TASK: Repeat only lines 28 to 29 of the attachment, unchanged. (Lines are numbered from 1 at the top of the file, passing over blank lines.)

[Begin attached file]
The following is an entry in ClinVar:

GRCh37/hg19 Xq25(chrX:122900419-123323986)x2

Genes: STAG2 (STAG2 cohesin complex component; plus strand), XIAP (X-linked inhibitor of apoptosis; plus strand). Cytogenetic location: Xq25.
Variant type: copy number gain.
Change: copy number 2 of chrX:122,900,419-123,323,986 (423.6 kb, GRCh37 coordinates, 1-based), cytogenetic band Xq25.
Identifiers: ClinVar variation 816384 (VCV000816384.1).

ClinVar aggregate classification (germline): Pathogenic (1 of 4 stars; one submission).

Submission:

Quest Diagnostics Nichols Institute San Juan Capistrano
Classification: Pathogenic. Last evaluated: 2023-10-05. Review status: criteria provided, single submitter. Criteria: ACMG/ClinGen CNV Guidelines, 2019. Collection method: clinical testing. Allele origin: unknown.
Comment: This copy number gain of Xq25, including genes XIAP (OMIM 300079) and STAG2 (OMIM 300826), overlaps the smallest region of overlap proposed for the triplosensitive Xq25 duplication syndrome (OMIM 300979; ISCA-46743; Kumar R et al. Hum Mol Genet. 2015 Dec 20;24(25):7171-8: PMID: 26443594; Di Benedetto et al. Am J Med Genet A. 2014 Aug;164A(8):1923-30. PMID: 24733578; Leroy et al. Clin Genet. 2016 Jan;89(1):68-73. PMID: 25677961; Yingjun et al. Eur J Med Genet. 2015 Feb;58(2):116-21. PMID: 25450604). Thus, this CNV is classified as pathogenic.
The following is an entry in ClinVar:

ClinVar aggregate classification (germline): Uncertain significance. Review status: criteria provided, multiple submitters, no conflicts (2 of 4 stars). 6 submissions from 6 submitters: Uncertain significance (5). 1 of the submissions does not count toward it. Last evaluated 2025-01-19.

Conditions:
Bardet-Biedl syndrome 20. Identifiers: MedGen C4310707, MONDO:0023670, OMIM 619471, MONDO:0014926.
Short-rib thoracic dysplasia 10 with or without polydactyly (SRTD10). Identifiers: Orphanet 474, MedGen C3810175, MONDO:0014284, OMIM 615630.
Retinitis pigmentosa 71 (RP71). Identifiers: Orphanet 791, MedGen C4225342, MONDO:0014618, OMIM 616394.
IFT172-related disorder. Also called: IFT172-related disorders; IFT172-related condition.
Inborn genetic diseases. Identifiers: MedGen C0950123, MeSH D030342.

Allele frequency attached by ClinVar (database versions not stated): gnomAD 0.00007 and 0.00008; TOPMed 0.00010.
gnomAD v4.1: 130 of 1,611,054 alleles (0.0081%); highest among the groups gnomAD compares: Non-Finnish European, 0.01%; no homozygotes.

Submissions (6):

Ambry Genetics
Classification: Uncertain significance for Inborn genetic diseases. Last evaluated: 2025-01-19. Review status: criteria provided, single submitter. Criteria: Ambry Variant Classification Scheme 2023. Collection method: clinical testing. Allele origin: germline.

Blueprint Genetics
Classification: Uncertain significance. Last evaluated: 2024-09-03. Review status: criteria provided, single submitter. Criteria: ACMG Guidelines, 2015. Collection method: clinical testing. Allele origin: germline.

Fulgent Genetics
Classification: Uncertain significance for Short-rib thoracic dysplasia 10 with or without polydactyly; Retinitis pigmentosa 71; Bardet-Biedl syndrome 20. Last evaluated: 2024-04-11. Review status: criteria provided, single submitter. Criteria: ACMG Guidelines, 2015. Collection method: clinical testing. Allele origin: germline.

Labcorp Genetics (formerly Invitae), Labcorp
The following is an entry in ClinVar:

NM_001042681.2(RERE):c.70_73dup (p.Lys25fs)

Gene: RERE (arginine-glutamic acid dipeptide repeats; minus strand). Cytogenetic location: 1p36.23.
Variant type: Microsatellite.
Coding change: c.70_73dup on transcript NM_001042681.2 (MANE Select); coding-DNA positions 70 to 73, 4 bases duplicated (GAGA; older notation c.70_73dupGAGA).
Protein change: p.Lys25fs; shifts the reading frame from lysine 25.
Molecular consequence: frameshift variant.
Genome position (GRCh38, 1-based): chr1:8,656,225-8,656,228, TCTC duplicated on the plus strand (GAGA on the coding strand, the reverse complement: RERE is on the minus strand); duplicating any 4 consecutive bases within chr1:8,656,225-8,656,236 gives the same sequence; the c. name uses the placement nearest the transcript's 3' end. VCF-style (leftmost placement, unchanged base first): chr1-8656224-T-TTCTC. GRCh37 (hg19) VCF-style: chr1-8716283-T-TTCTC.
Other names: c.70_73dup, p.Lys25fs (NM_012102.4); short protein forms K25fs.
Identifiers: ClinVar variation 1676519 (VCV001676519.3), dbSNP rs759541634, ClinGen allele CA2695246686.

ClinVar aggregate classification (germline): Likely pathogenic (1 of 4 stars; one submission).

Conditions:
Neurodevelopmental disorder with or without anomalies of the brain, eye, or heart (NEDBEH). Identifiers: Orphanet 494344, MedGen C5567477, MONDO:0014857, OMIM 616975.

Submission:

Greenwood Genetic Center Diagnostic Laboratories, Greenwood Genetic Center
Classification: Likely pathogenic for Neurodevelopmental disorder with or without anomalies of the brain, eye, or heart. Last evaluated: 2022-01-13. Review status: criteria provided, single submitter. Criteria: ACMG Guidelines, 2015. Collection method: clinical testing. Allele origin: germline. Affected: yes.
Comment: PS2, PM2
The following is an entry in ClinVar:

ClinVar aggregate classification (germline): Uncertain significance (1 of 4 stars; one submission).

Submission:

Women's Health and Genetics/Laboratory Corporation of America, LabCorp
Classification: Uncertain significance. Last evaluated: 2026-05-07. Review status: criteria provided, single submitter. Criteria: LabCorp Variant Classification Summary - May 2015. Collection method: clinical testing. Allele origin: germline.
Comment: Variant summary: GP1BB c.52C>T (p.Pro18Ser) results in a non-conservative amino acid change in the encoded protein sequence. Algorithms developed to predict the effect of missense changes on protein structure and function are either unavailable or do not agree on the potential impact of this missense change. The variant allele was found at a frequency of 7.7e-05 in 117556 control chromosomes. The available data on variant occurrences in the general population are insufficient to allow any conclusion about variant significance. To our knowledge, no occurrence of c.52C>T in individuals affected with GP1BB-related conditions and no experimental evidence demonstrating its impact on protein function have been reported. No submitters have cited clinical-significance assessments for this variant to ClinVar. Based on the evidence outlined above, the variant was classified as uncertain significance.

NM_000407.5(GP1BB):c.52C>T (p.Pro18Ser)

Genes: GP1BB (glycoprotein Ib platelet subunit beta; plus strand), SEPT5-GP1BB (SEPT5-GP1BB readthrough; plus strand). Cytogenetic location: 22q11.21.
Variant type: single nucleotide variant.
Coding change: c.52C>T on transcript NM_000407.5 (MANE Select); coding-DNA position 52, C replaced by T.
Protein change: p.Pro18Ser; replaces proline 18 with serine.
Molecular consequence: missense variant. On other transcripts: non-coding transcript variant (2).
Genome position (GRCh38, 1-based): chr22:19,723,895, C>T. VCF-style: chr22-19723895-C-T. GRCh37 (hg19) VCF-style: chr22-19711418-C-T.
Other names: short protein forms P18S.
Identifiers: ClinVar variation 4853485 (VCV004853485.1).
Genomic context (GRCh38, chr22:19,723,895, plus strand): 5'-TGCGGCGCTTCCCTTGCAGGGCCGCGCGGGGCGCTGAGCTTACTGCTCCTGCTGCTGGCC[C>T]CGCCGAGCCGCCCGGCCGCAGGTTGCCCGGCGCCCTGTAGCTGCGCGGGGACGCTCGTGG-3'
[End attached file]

Classification: Uncertain significance for Short-rib thoracic dysplasia 10 with or without polydactyly; Retinitis pigmentosa 71; Bardet-Biedl syndrome 20. Last evaluated: 2024-04-11. Review status: criteria provided, single submitter. Criteria: ACMG Guidelines, 2015. Collection method: clinical testing. Allele origin: germline.

Labcorp Genetics (formerly Invitae), Labcorp